by Luke Jones
Posted 10/8/2012 12:00 am
Updated 2 years ago
The biggest battle is being fought over sales tax, which online retailers are rarely required to collect.
"Because of the technology of the iPhone, a consumer can literally walk into a store, ask questions, then make a purchase in front of them on their smartphone to avoid paying sales tax," said Jason Brewer, spokesman for the Retail Industry Leaders Association, which advocates on the issue. "Consumers still technically owe sales tax."
Robert Coon, who represents the Alliance for Main Street Fairness in Arkansas, said there's hope in two proposed federal measures, the Marketplace Equity Act and the Marketplace Fairness Act, both introduced in 2011.
The bills haven't been considered on the floor of Congress yet, Coon said, but they've received wide bipartisan support. The Equity Act was introduced by Arkansas Rep. Steve Womack, the Republican from Wal-Mart Stores Inc.'s home district, as well as Rep. Jackie Speier, a Democrat from California.
The bills have been gaining co-sponsors, including Arkansas Republicans Rep. Tim Griffin and Sen. John Boozman. Coon said co-sponsors had been joining even as recently as September.
"I think the House bill has more than 50 co-sponsors, both Republican and Democrat, and the Senate bill has more than 20," he said. "Both pieces of legislation are pretty similar, and they have gained some steam and momentum."
The bills, essentially, authorize each state to require online or out-of-state retailers to collect sales taxes. It's received bipartisan support thanks mainly to its giving each state an option, as opposed to a federal mandate like the Main Street Fairness Act, introduced in 2011 by Sen. Dick Durbin, D-Ill.
Brewer said Durbin's bill was "not under consideration" and has essentially been replaced by the two Marketplace bills.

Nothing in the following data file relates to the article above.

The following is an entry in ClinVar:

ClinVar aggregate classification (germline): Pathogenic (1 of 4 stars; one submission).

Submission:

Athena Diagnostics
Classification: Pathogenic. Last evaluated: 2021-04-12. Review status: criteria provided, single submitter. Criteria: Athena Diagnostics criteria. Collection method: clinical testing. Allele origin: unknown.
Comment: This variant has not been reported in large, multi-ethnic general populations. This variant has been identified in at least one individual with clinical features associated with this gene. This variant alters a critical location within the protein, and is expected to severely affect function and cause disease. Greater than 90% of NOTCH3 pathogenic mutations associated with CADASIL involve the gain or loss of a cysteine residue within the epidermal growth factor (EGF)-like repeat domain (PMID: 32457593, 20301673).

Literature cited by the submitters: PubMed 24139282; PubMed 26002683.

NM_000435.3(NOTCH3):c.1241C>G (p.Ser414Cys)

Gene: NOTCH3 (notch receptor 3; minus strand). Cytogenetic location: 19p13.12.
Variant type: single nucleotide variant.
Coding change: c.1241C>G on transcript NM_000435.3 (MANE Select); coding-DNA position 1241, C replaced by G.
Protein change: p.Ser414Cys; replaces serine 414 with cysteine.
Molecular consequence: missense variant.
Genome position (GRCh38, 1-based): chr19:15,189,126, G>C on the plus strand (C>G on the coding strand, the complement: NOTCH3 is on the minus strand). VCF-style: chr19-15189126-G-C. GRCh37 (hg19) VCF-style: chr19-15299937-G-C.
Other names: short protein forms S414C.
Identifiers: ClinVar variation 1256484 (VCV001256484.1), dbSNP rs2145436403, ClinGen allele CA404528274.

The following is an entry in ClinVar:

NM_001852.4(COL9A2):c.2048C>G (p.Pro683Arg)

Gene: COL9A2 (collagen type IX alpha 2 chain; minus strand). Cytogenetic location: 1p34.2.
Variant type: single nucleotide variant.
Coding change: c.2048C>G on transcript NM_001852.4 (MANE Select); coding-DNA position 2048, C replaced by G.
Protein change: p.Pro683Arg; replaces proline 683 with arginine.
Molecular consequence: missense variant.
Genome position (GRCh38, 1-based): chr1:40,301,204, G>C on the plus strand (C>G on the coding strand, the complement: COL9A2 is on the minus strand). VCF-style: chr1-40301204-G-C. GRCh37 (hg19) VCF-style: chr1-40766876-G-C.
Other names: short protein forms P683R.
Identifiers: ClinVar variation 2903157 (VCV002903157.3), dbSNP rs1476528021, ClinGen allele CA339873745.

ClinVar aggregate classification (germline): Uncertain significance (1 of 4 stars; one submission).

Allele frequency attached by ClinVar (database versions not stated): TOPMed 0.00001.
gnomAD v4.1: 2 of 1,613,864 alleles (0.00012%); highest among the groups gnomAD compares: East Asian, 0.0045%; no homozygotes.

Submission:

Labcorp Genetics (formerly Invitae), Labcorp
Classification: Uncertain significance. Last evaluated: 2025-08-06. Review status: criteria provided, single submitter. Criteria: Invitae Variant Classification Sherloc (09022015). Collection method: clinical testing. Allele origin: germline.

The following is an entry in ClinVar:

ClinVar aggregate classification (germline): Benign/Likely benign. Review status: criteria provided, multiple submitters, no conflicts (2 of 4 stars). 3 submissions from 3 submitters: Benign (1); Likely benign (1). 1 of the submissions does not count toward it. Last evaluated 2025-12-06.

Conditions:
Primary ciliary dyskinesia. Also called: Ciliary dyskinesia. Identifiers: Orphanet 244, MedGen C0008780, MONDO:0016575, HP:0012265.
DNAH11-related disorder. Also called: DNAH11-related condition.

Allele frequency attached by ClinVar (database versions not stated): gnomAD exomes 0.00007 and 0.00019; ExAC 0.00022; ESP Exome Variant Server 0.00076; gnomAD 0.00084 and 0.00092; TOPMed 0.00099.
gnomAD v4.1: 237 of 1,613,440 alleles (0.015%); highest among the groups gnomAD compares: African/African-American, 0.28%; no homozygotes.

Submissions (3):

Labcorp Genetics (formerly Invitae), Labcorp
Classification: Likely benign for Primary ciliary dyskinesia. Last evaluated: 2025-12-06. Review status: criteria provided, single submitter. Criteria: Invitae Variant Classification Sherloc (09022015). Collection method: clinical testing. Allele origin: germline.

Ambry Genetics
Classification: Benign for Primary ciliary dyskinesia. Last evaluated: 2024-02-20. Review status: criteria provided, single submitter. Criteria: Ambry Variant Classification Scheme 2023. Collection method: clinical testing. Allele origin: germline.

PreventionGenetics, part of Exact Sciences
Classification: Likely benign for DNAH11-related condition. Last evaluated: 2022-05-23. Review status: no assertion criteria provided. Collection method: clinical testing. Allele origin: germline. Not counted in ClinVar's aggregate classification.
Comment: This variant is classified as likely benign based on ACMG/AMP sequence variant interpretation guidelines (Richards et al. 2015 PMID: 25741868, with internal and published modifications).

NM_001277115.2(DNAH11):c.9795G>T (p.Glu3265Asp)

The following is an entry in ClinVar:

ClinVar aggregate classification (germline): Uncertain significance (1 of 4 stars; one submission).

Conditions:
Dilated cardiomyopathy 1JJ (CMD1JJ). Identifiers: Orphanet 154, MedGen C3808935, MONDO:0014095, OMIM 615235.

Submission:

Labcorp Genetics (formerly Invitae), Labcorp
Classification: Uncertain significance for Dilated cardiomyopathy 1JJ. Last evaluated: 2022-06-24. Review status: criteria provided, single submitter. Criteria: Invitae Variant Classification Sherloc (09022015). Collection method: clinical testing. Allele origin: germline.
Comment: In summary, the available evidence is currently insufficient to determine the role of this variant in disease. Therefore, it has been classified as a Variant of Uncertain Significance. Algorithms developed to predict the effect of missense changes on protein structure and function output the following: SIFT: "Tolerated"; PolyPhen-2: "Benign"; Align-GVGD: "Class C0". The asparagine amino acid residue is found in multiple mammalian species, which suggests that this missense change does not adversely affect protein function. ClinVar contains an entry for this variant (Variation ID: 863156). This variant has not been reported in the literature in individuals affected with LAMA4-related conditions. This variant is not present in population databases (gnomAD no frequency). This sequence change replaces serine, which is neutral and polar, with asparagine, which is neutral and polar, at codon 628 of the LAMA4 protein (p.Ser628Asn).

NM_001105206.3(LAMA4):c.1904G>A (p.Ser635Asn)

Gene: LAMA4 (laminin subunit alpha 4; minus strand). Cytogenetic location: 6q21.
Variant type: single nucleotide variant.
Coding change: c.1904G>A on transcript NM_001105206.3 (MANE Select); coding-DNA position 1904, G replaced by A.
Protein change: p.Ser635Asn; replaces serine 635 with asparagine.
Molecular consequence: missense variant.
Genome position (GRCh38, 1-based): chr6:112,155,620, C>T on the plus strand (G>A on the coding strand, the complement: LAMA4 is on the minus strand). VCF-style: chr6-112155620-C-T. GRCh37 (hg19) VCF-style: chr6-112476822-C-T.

"Durbin didn't give states options," Coon said. "Conservatives had issues, and even some Democrats had issues with the federal mandate approach."
Still, things have slowed down in Congress during the election season.
"One of the opportunities this legislation has is it's included in the lame-duck session of Congress," Coon said. "As we're approaching the fiscal cliff and sequestration, one of the things talked about is reforming how we're spending federal dollars and trying to address the spending reductions that need to be made. The federal government spends a lot of money on states."
More state revenue could reduce reliance on federal dollars, helping soothe the deficit in the long run, he added.
But the direct and immediate impact would be on state governments.
"My ultimate concern is the loss of tax revenue for the state," said David Cockcroft, treasurer for Wordsworth Books & Co. in Little Rock.
Arkansas collected about $2 billion in sales taxes in 2008. That's fallen to $1.5 billion in 2011. The International Council of Shopping Centers stated that, collectively, states were losing between $21.5 billion and $33.7 billion annually in uncollected sales tax.
Arkansas law requires consumers to pay uncollected sales tax through their annual income tax returns. But that rarely happens.
"Most people are unaware they're supposed to pay it," Coon said. "The Department of Finance & Administration has gone after people, made them go back five years and calculate all their purchases online, then write a check at the end, sometimes with penalties and interest."
In the meantime, online purchases can appear to be several percentage points cheaper than in-store purchases.
"It provides a significant, built-in advantage for online retailers," Brewer said. "If a state has a sales tax, it should apply equally to everybody. The government shouldn't pick winners or losers."
In sales tax fairness, the losers are the very businesses that employ local workers and otherwise contribute to what Brewer called "the fabric of the community."
"I think people enjoy the convenience of buying things online," Coon said. "But I think brick-and-mortar stores are the folks sponsoring the softball teams; they're the ones paying taxes and providing jobs. Ultimately, online is convenient, but walking down the street is convenient, too."
Retailers are "frustrated," Coon said. One of them is Cockcroft.
"I hate that we have to collect 8.5 percent even if Amazon or Barnes & Noble is selling at full retail like we are," Cockcroft said. "It used to be that [online buyers] had to pay shipping, which was to our advantage, but now Amazon often offers free shipping. We try to do the best we can in the local community. A lot of people don't want to wait three days for a gift, so we're here when they need us."